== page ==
About two years ago, I met Elena Stanciu (of poartă-mă cu flori / "Wear me with flowers'') and with her, I discovered a new way to extend the life of clothes and textiles. She lives in a village in the Romanian countryside called Borlești and in this village women of all ages meet and teach each other tailoring, knitting, weaving, traditional embroidery techniques, dyeing textiles with plants and eco-printing and more. The better I got to know Elena, the more I wanted to do a workshop with her, bringing these processes and techniques to the city, especially the ones of dyeing and eco-printing with plants but also because it was a perfect match for the Wool Mondays event series we were developing with shemakes labs.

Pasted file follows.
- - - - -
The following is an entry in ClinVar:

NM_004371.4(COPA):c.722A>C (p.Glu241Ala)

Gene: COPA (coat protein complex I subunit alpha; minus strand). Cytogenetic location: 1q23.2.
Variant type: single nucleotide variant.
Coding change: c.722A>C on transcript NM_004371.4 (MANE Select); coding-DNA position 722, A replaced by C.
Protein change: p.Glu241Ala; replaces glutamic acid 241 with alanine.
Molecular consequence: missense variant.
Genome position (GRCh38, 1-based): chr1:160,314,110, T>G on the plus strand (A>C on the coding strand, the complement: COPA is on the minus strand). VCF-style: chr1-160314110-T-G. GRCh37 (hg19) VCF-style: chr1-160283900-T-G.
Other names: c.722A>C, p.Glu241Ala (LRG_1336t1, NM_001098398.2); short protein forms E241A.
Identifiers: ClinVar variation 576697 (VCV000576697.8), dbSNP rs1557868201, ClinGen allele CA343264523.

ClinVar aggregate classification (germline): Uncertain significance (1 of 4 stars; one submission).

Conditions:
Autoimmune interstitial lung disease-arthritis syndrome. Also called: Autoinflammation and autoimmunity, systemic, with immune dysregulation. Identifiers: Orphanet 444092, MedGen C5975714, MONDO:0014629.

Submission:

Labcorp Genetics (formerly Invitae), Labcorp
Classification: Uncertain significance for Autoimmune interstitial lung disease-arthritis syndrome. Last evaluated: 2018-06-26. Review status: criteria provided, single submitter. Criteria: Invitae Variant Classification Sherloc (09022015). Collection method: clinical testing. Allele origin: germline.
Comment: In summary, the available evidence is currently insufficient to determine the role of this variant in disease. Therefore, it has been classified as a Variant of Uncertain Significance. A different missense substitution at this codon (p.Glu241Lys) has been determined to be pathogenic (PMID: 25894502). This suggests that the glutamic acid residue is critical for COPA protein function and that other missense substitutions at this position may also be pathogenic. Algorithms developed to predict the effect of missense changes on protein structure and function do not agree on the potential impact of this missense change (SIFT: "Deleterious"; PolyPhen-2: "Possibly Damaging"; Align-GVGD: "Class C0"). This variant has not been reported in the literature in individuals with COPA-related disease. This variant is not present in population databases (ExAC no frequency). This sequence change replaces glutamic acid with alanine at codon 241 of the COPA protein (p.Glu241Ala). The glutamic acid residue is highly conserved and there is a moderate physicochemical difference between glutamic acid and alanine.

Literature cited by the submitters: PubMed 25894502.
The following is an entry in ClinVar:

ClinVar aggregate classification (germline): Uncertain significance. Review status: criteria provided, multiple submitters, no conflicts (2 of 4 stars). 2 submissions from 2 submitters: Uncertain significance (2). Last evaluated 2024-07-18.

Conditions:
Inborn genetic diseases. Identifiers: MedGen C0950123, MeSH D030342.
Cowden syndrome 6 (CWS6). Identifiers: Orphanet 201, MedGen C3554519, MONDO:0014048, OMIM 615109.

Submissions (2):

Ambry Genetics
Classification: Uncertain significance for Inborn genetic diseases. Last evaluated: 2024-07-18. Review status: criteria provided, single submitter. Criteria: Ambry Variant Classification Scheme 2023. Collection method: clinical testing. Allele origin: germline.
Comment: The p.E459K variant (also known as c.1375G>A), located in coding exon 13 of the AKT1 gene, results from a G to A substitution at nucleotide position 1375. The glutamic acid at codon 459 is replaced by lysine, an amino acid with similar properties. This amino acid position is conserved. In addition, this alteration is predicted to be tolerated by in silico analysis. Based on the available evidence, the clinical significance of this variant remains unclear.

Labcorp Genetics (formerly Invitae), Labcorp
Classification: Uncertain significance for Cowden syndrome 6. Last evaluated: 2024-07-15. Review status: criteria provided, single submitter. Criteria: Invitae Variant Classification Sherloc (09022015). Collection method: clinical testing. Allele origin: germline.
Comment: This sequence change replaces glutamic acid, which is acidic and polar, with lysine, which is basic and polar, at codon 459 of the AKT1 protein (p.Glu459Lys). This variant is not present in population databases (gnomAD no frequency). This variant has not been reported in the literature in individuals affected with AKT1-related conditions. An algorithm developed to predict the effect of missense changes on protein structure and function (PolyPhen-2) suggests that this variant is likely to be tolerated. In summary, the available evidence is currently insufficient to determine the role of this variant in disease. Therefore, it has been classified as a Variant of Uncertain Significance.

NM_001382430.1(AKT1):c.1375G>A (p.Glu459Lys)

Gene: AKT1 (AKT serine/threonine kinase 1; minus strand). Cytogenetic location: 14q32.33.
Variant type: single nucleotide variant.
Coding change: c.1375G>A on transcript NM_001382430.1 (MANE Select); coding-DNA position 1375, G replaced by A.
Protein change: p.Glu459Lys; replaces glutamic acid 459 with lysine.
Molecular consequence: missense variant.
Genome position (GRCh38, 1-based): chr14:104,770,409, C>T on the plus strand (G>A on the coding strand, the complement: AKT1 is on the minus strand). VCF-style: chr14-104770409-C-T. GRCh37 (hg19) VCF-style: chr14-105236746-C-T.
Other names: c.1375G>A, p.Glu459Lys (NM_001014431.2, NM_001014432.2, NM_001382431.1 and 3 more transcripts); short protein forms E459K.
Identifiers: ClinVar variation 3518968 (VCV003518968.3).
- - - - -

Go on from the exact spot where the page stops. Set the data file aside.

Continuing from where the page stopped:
Our first step was to talk about the situation of wool production in Romania, which we knew is at the top of the European sheep breeding ranking but beyond that there are many unknowns. As most of the wool processing factories have closed down, we were curious to see if we could still find in rural areas where traditional processing habits are still preserved, at least on a small scale. With Elena's help we managed to get in touch with a family that owns a sheepfold with about 200 sheep and with an elderly woman who still weaves "catrințe", a traditional Romanian skirt and rugs made of textile scraps, at the loom. A voyage was planned to Borlești, about a two-hour drive from the city of Iasi; we would interview the subjects but also film them to document and promote these traditional wool-working ways in Romania. The return to the countryside was particularly welcome for me because it makes me relive my childhood: the air and the smell of smoke from the stoves of the houses instantly teleport me there.